"A Packet Boat Under Sail in a Breeze off the South Foreland," Thomas Luny, 1780, Yale Center for British Art.
South Foreland is unmistakable. Tall white cliffs looming over the Straits of Dover, topped by the famous South Foreland Lighthouse, dominate the waters. Standing since at least the 1730's, the South Foreland light is so distinctive, it worked its way into the lyrics of the catchy sea shanty "Spanish Ladies." There is still a lighthouse there, though not the same as we see in the painting above.
The (presumably) master of the packet stands along the larboard rail in his dark breeches, white stockings, and red coat. The sailor beside him wears a light blue jacket that ends at the waist, and long white trousers. At the starboard rail is a sailor with the same style of jacket, but a black cap and dark breeches. At the tiller, the helmsman wears a yellow jacket and black cocked hat, and appears to be wearing a wig.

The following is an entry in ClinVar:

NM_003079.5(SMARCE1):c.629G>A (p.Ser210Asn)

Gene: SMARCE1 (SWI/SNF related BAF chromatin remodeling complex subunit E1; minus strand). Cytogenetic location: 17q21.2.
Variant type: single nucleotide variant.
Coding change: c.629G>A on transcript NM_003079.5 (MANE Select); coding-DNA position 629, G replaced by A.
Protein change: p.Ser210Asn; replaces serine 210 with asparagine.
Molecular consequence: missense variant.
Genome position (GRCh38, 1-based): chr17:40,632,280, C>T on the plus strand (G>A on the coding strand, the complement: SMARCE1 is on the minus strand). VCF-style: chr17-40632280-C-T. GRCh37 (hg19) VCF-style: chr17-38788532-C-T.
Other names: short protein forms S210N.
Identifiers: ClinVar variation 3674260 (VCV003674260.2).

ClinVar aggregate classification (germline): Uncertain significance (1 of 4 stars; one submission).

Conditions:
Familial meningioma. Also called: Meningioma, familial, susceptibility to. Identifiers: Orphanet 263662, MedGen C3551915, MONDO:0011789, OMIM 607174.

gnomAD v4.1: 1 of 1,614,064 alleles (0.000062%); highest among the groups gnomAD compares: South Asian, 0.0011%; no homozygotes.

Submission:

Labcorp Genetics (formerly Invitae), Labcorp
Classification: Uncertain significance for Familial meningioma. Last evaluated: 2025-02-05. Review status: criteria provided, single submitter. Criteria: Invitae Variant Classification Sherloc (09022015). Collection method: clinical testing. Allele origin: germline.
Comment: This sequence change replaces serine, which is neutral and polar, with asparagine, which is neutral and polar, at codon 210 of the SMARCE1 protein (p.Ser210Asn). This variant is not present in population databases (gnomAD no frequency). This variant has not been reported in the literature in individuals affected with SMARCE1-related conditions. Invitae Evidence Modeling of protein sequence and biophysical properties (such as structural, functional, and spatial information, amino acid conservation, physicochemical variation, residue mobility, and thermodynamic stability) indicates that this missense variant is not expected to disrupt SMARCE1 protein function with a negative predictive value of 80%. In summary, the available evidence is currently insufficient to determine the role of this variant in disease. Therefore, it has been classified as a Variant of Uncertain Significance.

In the jolly boat, four oarsmen struggle in the stiff breeze, presumably to haul up their anchor cable, though I confess I don't really know. Furthest forward is a chap in what might be a thrum cap and a single breasted pale brown jacket. Next hauls a sailor in a black cap or round hat, and a red jacket with waist pockets. At the back of their line is a tar with a round hat, red waistcoat, and blue jacket with waist pockets. Near the stern stands a fellow struggling to free an oar from beneath the canvas amidships. He wears a cocked hat with the point forward, a yellow jacket, and a light colored waistcoat.